“Hilarious and heartbreaking and a triumph of the imagination.”—Gary Shteyngart

Editorial Review

Author One-on-One: Jennifer duBois and Justin Torres

Justin Torres Jennifer DuBois

Justin Torres is the author of the novel, We the Animals. His fiction has been published in The New Yorker, Harper's, Granta, Tin House, and other publications.

Justin Torres: I knew very little about chess going in, but found it to be one of the most fascinating elements of the novel. Can you talk a little bit about the role of chess--not just in terms of plot but as an overarching conceit?

Jennifer duBois: I'd always been interested in chess, and I thought it served as an apt metaphor for both the political and the philosophical concerns of the book--Irina and Aleksandr are both, and with varying degrees of possible success, trying to outmaneuver pretty formidable opponents. On a structural level, the alternating chapters have something of the feel of a chess game--Irina moves, Aleksandr moves. And, without giving too much away, I think the ending has a certain chess logic to it.

Justin Torres: You use time brilliantly and quite differently for Irina and Aleksandr: Aleksandr's story takes place over thirty years, whereas Irina's story covers only two. How did you arrive at this structure?

Jennifer duBois: Because Irina knows she has this diagnosis in front of her, I wanted her to move through time more slowly; her attention to the world around her actually heightens as the book nears its end. Her journey, at least initially, is a bit subtler than Aleksandr's--she's grappling with mortality, with trying to find meaning and beauty in a finite time span. And as Aleksandr begins to confront those same challenges, time starts to move more slowly for him, too, until the two characters are moving through the novel together side by side.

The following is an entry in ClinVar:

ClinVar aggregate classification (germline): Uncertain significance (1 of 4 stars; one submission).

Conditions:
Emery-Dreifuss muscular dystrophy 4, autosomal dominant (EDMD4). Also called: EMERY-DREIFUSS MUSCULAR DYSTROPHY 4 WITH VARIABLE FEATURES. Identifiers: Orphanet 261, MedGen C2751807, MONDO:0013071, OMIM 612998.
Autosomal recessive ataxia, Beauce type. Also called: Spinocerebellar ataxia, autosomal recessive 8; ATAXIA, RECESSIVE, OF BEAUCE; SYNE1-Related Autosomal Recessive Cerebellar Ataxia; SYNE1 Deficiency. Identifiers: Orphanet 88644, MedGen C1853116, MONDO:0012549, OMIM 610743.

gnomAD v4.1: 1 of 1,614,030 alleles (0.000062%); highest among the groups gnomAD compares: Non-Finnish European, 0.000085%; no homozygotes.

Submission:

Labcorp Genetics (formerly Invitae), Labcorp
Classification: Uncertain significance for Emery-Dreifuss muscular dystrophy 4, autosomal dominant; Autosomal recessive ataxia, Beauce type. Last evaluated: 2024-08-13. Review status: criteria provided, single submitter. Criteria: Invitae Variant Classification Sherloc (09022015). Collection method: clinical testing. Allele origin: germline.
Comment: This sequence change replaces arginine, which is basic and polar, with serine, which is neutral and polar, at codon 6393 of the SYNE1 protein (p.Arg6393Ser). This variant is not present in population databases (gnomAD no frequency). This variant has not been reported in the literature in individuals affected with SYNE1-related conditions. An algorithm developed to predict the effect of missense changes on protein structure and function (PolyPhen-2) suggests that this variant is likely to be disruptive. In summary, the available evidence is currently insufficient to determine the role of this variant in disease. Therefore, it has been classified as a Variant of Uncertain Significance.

Justin Torres: I loved the unconventional friendship Irina and Aleksandr forge. Their situations share some deep underlying parallels. How do you see Irina and Aleksandr's relationship working for each of them?

Jennifer duBois: There's the obvious parallel that they both fear for their lives, which unites them. But because their circumstances are different, they have different things to teach and learn from each other. Irina admires Aleksandr's energy and willingness to work for something outside of himself, because she's spent so much time sort of waiting out her life. Meeting Aleksandr forces Irina to realize that some people put their own lives at risk on purpose, because there are things worth doing that for. And Aleksandr admires Irina's fearlessness. He takes so many precautions that he winds up feeling trapped, and he sees that Irina's situation has been in some ways liberating for her--that it's driven her toward a more interesting and daring life. And in the end, it's the strange freedom of Irina's situation that allows her to be useful..


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by ebach (see profile) 06/09/20


A PARTIAL HISTORY OF LOST CAUSES by Jennifer duBois had been an unread book in my bookcase for long enough; I finally read it. But I must have expected too much. I remember all the reviews